These are just some questions and thoughts I’ve had rattling around in my head since my Sell By, Use By, Bye Bye article, spurred by Syp’s No Game Lives Forever… not all questions are dichotomous, and “right” answers are personal. I’m just in a musing mood lately.
“Needing is one thing, getting’s another”
Do we play something because we want to play it, or because we want to have played it?
Do we explore to see new sights or to take screenshots of them?
What do you do when the world changes beneath you, or when you change… or both?
Why do we want stuff that we can’t take with us, whether it’s “real life” stuff we can’t take with us when we die, or stuff in games that we can’t keep when the games die?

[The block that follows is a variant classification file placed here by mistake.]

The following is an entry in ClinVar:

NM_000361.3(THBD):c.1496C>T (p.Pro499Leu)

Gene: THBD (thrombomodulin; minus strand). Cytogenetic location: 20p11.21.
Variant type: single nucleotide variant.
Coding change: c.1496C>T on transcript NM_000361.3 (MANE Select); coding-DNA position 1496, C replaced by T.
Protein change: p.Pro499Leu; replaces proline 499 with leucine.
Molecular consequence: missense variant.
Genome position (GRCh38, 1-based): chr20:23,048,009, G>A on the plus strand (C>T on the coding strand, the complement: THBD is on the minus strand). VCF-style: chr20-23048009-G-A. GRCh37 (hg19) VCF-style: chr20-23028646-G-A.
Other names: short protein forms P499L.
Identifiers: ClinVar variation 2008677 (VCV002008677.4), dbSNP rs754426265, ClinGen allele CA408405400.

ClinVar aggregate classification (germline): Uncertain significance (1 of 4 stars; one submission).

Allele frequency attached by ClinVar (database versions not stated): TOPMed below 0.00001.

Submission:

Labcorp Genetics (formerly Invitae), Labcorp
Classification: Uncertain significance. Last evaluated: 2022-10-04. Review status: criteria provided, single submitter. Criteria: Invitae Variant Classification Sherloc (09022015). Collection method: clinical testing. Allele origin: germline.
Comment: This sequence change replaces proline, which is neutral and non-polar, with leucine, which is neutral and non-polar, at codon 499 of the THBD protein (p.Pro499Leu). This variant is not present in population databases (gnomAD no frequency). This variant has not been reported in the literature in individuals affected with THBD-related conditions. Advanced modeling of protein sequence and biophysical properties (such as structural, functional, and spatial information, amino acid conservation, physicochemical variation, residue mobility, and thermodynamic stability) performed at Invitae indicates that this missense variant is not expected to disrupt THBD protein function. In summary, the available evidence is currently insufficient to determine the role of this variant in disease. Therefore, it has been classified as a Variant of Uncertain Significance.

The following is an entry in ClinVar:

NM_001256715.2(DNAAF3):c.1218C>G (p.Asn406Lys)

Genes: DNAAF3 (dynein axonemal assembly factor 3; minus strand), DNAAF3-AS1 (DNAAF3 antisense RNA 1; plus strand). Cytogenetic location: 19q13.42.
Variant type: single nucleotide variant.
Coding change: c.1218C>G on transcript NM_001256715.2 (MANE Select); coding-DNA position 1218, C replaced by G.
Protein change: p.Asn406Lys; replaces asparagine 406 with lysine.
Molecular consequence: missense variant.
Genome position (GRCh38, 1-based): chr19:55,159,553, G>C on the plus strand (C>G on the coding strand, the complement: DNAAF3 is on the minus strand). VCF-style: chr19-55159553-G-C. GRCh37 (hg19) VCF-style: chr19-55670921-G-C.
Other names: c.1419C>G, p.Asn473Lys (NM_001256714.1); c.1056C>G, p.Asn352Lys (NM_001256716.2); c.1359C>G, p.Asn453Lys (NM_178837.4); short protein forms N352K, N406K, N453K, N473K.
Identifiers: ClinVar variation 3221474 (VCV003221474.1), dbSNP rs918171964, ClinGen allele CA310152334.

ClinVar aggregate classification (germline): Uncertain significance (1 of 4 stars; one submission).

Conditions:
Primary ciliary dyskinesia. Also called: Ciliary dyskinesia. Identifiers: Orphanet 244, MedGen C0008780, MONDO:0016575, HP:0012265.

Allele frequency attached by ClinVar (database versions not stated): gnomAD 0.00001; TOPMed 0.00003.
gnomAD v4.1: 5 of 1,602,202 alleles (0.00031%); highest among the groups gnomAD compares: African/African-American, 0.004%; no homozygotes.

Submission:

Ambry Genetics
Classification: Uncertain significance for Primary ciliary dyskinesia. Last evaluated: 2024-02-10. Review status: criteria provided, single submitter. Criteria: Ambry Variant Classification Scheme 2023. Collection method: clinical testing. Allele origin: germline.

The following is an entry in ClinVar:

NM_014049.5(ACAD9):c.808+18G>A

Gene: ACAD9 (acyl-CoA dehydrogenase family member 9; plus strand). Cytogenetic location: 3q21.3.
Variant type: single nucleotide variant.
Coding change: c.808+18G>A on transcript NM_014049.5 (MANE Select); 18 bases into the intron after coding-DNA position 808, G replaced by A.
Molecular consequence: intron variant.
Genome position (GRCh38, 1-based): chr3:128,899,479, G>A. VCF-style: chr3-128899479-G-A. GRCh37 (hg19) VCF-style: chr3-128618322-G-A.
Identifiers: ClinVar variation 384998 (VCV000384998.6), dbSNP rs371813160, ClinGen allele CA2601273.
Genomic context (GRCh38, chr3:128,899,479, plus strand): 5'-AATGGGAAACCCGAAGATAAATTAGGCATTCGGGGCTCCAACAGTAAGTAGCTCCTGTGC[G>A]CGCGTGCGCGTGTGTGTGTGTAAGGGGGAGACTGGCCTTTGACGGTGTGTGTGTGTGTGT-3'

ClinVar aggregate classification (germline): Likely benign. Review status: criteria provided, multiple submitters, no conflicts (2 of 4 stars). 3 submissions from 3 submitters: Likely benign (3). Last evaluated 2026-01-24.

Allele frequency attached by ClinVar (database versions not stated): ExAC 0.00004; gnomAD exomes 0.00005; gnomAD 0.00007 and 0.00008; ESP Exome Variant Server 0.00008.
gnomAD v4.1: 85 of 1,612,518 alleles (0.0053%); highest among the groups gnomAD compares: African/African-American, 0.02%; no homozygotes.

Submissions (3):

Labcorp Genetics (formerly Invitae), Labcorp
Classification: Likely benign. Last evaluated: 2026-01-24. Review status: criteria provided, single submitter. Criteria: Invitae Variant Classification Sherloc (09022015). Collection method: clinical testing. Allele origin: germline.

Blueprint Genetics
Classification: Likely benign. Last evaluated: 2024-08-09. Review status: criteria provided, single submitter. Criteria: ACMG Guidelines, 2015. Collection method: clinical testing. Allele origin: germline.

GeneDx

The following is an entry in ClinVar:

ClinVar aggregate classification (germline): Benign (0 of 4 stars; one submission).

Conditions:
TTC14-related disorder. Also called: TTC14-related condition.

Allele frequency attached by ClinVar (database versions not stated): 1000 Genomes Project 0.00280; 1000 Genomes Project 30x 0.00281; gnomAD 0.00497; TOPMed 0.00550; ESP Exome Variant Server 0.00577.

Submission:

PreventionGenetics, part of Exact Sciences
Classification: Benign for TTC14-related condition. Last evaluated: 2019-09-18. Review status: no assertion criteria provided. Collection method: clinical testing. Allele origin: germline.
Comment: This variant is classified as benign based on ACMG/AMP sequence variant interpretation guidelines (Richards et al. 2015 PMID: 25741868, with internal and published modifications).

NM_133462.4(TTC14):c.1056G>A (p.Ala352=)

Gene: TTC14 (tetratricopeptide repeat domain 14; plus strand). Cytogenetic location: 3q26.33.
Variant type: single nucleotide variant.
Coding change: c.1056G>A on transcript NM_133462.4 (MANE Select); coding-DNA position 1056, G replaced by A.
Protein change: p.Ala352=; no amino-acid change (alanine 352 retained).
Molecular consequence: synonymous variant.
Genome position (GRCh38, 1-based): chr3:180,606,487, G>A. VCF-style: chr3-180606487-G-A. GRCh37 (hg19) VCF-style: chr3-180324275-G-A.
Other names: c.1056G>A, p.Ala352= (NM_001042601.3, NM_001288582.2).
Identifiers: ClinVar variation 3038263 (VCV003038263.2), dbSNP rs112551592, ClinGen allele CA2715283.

Why do we value “virtual goods”? (I really want a grey dragon familiar, for example… but its utility and permanence is very narrow and potentially fleeting.)
Is that stuff important for the connected memories, or for future bragging rights?
Why do we care about what other people say, and why they say it?
Why do we help others?
Why do we play?
I recently sold a handful of my SNES, GBA and DS games to finance the repair of my computer, the purchase of Guild Wars 2 and some Christmas gifts for my children. Once upon a time, I had hoped to share those games with my kids, since they are classics, but they were less than impressed. Instead, I’ve sold those games and their ability to make more memories for tools for my children to make their own memories, somewhat cheered by the idea that those games will hopefully entertain someone else who valued their potential to do so enough to buy them.
Life goes on, and sometimes memories are all we get to keep.
In the end, that might be all we get to keep.
…and I’m OK with that.